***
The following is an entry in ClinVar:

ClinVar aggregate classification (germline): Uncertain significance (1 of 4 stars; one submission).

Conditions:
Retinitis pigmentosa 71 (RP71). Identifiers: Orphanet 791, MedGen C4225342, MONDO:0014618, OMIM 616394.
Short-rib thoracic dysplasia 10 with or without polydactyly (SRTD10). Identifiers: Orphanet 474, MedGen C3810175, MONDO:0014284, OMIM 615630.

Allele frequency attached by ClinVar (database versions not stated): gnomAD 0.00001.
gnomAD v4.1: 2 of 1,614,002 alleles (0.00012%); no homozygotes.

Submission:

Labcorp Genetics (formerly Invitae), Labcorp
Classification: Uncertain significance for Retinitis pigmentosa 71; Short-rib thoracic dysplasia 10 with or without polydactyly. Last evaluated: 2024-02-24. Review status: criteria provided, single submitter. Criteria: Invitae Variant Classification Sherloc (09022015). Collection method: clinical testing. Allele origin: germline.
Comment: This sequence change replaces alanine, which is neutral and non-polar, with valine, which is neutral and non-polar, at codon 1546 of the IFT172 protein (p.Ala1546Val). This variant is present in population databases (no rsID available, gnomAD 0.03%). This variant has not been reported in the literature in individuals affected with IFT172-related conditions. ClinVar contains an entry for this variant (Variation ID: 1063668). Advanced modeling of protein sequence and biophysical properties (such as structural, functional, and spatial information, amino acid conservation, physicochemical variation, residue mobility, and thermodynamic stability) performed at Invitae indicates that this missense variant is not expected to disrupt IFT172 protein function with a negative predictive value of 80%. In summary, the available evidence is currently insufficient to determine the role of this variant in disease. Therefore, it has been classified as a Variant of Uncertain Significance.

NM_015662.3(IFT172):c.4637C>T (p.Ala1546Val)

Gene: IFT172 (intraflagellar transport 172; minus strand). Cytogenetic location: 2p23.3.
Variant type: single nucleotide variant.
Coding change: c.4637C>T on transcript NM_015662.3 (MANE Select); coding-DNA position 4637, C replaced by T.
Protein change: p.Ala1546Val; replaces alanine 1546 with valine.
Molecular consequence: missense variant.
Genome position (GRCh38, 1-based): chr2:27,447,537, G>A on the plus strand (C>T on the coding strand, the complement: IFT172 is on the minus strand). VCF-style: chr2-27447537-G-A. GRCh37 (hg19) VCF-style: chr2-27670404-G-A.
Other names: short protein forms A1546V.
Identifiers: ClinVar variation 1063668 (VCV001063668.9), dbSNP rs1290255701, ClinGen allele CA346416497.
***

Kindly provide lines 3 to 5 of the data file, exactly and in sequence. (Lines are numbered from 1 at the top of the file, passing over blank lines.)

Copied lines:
Conditions:
Retinitis pigmentosa 71 (RP71). Identifiers: Orphanet 791, MedGen C4225342, MONDO:0014618, OMIM 616394.
Short-rib thoracic dysplasia 10 with or without polydactyly (SRTD10). Identifiers: Orphanet 474, MedGen C3810175, MONDO:0014284, OMIM 615630.